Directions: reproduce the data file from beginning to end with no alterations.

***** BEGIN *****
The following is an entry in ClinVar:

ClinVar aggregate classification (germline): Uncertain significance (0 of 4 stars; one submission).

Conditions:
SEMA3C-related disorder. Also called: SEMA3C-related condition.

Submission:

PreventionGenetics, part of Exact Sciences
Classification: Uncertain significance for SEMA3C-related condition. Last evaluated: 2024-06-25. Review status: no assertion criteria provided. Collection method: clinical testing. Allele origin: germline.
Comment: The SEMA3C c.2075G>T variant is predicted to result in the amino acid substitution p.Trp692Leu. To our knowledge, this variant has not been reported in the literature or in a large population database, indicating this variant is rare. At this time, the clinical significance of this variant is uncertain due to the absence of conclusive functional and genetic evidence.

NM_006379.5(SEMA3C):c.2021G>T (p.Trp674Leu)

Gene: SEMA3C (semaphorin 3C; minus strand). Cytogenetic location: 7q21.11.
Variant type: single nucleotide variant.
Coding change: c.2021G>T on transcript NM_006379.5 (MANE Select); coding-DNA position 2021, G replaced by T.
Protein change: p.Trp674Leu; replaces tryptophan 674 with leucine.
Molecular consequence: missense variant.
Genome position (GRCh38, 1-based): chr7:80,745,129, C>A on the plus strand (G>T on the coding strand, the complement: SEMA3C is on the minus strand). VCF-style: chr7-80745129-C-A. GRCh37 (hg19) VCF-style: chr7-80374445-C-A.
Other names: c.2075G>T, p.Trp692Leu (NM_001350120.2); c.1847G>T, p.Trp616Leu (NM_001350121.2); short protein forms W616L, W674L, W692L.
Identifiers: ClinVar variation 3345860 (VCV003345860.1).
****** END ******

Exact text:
The following is an entry in ClinVar:

ClinVar aggregate classification (germline): Uncertain significance (0 of 4 stars; one submission).

Conditions:
SEMA3C-related disorder. Also called: SEMA3C-related condition.

Submission:

PreventionGenetics, part of Exact Sciences
Classification: Uncertain significance for SEMA3C-related condition. Last evaluated: 2024-06-25. Review status: no assertion criteria provided. Collection method: clinical testing. Allele origin: germline.
Comment: The SEMA3C c.2075G>T variant is predicted to result in the amino acid substitution p.Trp692Leu. To our knowledge, this variant has not been reported in the literature or in a large population database, indicating this variant is rare. At this time, the clinical significance of this variant is uncertain due to the absence of conclusive functional and genetic evidence.

NM_006379.5(SEMA3C):c.2021G>T (p.Trp674Leu)

Gene: SEMA3C (semaphorin 3C; minus strand). Cytogenetic location: 7q21.11.
Variant type: single nucleotide variant.
Coding change: c.2021G>T on transcript NM_006379.5 (MANE Select); coding-DNA position 2021, G replaced by T.
Protein change: p.Trp674Leu; replaces tryptophan 674 with leucine.
Molecular consequence: missense variant.
Genome position (GRCh38, 1-based): chr7:80,745,129, C>A on the plus strand (G>T on the coding strand, the complement: SEMA3C is on the minus strand). VCF-style: chr7-80745129-C-A. GRCh37 (hg19) VCF-style: chr7-80374445-C-A.
Other names: c.2075G>T, p.Trp692Leu (NM_001350120.2); c.1847G>T, p.Trp616Leu (NM_001350121.2); short protein forms W616L, W674L, W692L.
Identifiers: ClinVar variation 3345860 (VCV003345860.1).